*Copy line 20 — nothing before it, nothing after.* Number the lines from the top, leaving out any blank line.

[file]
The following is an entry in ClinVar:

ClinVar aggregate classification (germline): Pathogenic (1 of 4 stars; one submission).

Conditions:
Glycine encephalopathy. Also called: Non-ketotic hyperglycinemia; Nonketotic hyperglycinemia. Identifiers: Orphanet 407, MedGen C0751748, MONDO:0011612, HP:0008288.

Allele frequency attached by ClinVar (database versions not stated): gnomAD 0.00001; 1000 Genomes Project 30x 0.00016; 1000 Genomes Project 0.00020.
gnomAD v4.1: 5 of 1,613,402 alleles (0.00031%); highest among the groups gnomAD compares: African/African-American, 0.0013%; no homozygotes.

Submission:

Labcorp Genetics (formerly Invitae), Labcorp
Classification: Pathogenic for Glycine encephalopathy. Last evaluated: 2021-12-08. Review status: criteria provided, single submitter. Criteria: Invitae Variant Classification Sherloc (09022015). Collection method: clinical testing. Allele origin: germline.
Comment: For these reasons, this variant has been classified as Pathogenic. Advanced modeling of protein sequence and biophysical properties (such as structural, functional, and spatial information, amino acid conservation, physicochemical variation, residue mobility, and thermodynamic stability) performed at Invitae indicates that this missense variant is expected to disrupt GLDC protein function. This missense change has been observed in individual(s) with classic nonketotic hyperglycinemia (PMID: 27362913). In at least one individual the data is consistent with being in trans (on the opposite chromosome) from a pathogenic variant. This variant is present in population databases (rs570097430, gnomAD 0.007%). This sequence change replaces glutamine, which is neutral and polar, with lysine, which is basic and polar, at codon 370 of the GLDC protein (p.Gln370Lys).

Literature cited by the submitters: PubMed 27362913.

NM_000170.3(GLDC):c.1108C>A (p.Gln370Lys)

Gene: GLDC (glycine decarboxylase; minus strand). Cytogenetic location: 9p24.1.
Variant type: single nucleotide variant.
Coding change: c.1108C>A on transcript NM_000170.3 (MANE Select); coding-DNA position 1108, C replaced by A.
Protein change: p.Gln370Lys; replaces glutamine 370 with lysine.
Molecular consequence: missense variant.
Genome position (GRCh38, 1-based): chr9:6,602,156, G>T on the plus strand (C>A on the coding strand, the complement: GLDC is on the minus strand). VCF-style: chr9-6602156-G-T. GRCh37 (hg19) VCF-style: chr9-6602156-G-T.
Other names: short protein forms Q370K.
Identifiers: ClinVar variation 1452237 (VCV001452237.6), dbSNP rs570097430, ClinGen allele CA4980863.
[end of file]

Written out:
Identifiers: ClinVar variation 1452237 (VCV001452237.6), dbSNP rs570097430, ClinGen allele CA4980863.